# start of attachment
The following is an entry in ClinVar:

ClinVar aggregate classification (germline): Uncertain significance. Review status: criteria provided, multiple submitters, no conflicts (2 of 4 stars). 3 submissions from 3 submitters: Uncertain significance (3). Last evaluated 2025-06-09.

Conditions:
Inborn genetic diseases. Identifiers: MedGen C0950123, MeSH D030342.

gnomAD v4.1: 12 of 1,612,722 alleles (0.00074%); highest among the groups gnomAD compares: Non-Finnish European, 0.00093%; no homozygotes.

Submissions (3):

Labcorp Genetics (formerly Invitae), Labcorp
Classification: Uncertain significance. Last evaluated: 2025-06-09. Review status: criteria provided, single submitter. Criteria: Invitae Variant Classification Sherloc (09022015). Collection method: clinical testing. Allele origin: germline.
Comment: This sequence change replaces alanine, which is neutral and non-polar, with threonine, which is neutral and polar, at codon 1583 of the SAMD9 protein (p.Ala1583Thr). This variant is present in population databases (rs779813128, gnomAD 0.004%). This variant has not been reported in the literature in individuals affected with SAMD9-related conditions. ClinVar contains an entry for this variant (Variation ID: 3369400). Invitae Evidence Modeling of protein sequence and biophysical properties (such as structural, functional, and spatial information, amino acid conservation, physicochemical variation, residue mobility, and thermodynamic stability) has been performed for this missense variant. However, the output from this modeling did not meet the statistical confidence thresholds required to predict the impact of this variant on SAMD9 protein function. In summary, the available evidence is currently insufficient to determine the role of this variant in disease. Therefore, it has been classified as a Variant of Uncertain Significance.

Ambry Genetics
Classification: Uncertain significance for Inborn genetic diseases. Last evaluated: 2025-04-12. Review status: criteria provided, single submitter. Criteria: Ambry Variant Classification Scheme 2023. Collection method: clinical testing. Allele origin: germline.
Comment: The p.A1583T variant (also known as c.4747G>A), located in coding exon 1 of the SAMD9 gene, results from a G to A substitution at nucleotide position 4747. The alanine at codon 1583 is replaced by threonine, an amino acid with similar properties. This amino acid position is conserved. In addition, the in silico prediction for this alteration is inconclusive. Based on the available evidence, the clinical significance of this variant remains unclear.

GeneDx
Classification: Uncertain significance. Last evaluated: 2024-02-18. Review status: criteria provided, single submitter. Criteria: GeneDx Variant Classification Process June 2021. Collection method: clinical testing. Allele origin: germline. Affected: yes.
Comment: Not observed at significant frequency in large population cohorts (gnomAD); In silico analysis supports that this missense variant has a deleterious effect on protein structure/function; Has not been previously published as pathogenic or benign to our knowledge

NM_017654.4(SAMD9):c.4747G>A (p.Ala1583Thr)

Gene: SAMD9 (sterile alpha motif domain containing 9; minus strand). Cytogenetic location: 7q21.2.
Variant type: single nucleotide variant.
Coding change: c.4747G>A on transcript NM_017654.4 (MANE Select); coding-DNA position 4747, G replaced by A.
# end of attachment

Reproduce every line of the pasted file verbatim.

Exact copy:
The following is an entry in ClinVar:

ClinVar aggregate classification (germline): Uncertain significance. Review status: criteria provided, multiple submitters, no conflicts (2 of 4 stars). 3 submissions from 3 submitters: Uncertain significance (3). Last evaluated 2025-06-09.

Conditions:
Inborn genetic diseases. Identifiers: MedGen C0950123, MeSH D030342.

gnomAD v4.1: 12 of 1,612,722 alleles (0.00074%); highest among the groups gnomAD compares: Non-Finnish European, 0.00093%; no homozygotes.

Submissions (3):

Labcorp Genetics (formerly Invitae), Labcorp
Classification: Uncertain significance. Last evaluated: 2025-06-09. Review status: criteria provided, single submitter. Criteria: Invitae Variant Classification Sherloc (09022015). Collection method: clinical testing. Allele origin: germline.
Comment: This sequence change replaces alanine, which is neutral and non-polar, with threonine, which is neutral and polar, at codon 1583 of the SAMD9 protein (p.Ala1583Thr). This variant is present in population databases (rs779813128, gnomAD 0.004%). This variant has not been reported in the literature in individuals affected with SAMD9-related conditions. ClinVar contains an entry for this variant (Variation ID: 3369400). Invitae Evidence Modeling of protein sequence and biophysical properties (such as structural, functional, and spatial information, amino acid conservation, physicochemical variation, residue mobility, and thermodynamic stability) has been performed for this missense variant. However, the output from this modeling did not meet the statistical confidence thresholds required to predict the impact of this variant on SAMD9 protein function. In summary, the available evidence is currently insufficient to determine the role of this variant in disease. Therefore, it has been classified as a Variant of Uncertain Significance.

Ambry Genetics
Classification: Uncertain significance for Inborn genetic diseases. Last evaluated: 2025-04-12. Review status: criteria provided, single submitter. Criteria: Ambry Variant Classification Scheme 2023. Collection method: clinical testing. Allele origin: germline.
Comment: The p.A1583T variant (also known as c.4747G>A), located in coding exon 1 of the SAMD9 gene, results from a G to A substitution at nucleotide position 4747. The alanine at codon 1583 is replaced by threonine, an amino acid with similar properties. This amino acid position is conserved. In addition, the in silico prediction for this alteration is inconclusive. Based on the available evidence, the clinical significance of this variant remains unclear.

GeneDx
Classification: Uncertain significance. Last evaluated: 2024-02-18. Review status: criteria provided, single submitter. Criteria: GeneDx Variant Classification Process June 2021. Collection method: clinical testing. Allele origin: germline. Affected: yes.
Comment: Not observed at significant frequency in large population cohorts (gnomAD); In silico analysis supports that this missense variant has a deleterious effect on protein structure/function; Has not been previously published as pathogenic or benign to our knowledge

NM_017654.4(SAMD9):c.4747G>A (p.Ala1583Thr)

Gene: SAMD9 (sterile alpha motif domain containing 9; minus strand). Cytogenetic location: 7q21.2.
Variant type: single nucleotide variant.
Coding change: c.4747G>A on transcript NM_017654.4 (MANE Select); coding-DNA position 4747, G replaced by A.